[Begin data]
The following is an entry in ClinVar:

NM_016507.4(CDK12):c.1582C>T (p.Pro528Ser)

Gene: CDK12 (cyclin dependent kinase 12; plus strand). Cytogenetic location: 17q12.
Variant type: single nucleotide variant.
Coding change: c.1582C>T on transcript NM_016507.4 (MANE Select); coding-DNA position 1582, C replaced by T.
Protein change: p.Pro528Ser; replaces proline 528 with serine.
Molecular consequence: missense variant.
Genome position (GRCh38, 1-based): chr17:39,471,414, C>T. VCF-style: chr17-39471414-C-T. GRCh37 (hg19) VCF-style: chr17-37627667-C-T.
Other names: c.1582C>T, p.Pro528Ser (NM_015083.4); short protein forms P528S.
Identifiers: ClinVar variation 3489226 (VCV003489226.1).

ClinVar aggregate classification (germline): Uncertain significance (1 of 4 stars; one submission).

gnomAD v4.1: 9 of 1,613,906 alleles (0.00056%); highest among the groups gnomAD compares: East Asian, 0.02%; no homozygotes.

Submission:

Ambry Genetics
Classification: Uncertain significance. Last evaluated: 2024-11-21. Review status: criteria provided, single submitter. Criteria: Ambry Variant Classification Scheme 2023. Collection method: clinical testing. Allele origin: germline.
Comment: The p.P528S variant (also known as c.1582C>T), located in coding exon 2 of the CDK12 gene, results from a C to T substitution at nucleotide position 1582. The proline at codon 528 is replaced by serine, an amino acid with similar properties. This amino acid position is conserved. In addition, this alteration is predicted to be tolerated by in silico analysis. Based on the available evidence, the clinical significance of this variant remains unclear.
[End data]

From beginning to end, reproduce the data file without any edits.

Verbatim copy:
The following is an entry in ClinVar:

NM_016507.4(CDK12):c.1582C>T (p.Pro528Ser)

Gene: CDK12 (cyclin dependent kinase 12; plus strand). Cytogenetic location: 17q12.
Variant type: single nucleotide variant.
Coding change: c.1582C>T on transcript NM_016507.4 (MANE Select); coding-DNA position 1582, C replaced by T.
Protein change: p.Pro528Ser; replaces proline 528 with serine.
Molecular consequence: missense variant.
Genome position (GRCh38, 1-based): chr17:39,471,414, C>T. VCF-style: chr17-39471414-C-T. GRCh37 (hg19) VCF-style: chr17-37627667-C-T.
Other names: c.1582C>T, p.Pro528Ser (NM_015083.4); short protein forms P528S.
Identifiers: ClinVar variation 3489226 (VCV003489226.1).

ClinVar aggregate classification (germline): Uncertain significance (1 of 4 stars; one submission).

gnomAD v4.1: 9 of 1,613,906 alleles (0.00056%); highest among the groups gnomAD compares: East Asian, 0.02%; no homozygotes.

Submission:

Ambry Genetics
Classification: Uncertain significance. Last evaluated: 2024-11-21. Review status: criteria provided, single submitter. Criteria: Ambry Variant Classification Scheme 2023. Collection method: clinical testing. Allele origin: germline.
Comment: The p.P528S variant (also known as c.1582C>T), located in coding exon 2 of the CDK12 gene, results from a C to T substitution at nucleotide position 1582. The proline at codon 528 is replaced by serine, an amino acid with similar properties. This amino acid position is conserved. In addition, this alteration is predicted to be tolerated by in silico analysis. Based on the available evidence, the clinical significance of this variant remains unclear.